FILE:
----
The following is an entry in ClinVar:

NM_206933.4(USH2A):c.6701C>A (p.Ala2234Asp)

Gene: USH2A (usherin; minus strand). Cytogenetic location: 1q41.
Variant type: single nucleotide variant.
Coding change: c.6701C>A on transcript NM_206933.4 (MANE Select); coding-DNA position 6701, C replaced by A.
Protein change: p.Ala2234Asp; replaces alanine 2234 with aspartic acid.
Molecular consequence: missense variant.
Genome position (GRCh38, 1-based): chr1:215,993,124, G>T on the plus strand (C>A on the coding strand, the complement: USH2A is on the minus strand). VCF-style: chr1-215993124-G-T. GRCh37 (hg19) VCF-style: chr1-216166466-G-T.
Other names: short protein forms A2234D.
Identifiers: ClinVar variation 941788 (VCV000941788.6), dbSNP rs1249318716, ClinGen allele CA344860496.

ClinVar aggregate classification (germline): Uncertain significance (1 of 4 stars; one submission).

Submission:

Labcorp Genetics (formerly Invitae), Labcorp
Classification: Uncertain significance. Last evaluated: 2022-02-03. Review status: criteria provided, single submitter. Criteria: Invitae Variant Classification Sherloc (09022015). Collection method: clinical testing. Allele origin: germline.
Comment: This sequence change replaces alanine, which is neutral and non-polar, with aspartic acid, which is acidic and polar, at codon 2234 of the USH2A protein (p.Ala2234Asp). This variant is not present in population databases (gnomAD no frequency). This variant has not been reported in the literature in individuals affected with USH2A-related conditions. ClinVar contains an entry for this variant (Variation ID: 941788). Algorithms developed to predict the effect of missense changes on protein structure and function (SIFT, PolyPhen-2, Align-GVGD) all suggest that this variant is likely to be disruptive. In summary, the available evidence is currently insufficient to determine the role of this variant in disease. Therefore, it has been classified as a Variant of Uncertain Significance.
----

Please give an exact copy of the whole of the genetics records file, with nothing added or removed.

The following is an entry in ClinVar:

NM_206933.4(USH2A):c.6701C>A (p.Ala2234Asp)

Gene: USH2A (usherin; minus strand). Cytogenetic location: 1q41.
Variant type: single nucleotide variant.
Coding change: c.6701C>A on transcript NM_206933.4 (MANE Select); coding-DNA position 6701, C replaced by A.
Protein change: p.Ala2234Asp; replaces alanine 2234 with aspartic acid.
Molecular consequence: missense variant.
Genome position (GRCh38, 1-based): chr1:215,993,124, G>T on the plus strand (C>A on the coding strand, the complement: USH2A is on the minus strand). VCF-style: chr1-215993124-G-T. GRCh37 (hg19) VCF-style: chr1-216166466-G-T.
Other names: short protein forms A2234D.
Identifiers: ClinVar variation 941788 (VCV000941788.6), dbSNP rs1249318716, ClinGen allele CA344860496.

ClinVar aggregate classification (germline): Uncertain significance (1 of 4 stars; one submission).

Submission:

Labcorp Genetics (formerly Invitae), Labcorp
Classification: Uncertain significance. Last evaluated: 2022-02-03. Review status: criteria provided, single submitter. Criteria: Invitae Variant Classification Sherloc (09022015). Collection method: clinical testing. Allele origin: germline.
Comment: This sequence change replaces alanine, which is neutral and non-polar, with aspartic acid, which is acidic and polar, at codon 2234 of the USH2A protein (p.Ala2234Asp). This variant is not present in population databases (gnomAD no frequency). This variant has not been reported in the literature in individuals affected with USH2A-related conditions. ClinVar contains an entry for this variant (Variation ID: 941788). Algorithms developed to predict the effect of missense changes on protein structure and function (SIFT, PolyPhen-2, Align-GVGD) all suggest that this variant is likely to be disruptive. In summary, the available evidence is currently insufficient to determine the role of this variant in disease. Therefore, it has been classified as a Variant of Uncertain Significance.